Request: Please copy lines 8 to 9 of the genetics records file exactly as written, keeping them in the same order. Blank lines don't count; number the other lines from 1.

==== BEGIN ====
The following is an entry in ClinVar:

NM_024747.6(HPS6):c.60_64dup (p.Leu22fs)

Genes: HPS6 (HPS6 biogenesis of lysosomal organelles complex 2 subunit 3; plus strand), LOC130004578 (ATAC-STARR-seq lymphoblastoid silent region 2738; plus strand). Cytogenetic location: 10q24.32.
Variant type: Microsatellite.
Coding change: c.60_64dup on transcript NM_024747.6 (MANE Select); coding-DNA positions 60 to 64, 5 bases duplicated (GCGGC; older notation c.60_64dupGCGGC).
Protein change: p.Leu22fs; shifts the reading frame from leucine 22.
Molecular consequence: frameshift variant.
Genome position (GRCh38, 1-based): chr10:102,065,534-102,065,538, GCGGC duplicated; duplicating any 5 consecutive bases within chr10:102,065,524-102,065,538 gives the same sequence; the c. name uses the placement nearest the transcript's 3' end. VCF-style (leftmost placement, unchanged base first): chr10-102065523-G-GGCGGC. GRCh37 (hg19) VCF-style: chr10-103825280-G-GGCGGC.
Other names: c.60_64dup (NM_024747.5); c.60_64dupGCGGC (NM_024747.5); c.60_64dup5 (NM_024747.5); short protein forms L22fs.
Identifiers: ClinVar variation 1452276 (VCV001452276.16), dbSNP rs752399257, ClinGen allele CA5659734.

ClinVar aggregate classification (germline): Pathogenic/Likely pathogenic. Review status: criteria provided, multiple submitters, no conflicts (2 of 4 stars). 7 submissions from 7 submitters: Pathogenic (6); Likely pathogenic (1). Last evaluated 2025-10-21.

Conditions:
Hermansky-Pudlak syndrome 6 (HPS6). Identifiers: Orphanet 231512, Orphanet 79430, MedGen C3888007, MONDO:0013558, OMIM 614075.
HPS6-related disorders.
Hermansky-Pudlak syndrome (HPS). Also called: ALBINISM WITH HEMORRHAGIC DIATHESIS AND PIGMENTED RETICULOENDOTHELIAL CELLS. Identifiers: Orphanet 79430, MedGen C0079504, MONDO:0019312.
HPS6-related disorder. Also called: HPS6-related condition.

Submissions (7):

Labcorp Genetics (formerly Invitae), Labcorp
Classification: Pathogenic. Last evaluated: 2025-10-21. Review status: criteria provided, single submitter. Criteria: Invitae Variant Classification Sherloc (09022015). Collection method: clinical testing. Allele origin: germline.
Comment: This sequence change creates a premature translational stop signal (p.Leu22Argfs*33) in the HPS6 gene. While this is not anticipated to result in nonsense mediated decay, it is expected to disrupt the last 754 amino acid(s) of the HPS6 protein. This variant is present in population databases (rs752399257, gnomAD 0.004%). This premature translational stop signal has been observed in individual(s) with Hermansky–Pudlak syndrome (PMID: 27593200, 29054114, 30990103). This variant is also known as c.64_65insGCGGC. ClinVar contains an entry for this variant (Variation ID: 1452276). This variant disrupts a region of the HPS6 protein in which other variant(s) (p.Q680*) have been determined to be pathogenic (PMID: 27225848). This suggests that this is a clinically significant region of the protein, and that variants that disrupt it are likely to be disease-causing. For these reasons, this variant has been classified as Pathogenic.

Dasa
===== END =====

Genome position (GRCh38, 1-based): chr10:102,065,534-102,065,538, GCGGC duplicated; duplicating any 5 consecutive bases within chr10:102,065,524-102,065,538 gives the same sequence; the c. name uses the placement nearest the transcript's 3' end. VCF-style (leftmost placement, unchanged base first): chr10-102065523-G-GGCGGC. GRCh37 (hg19) VCF-style: chr10-103825280-G-GGCGGC.
Other names: c.60_64dup (NM_024747.5); c.60_64dupGCGGC (NM_024747.5); c.60_64dup5 (NM_024747.5); short protein forms L22fs.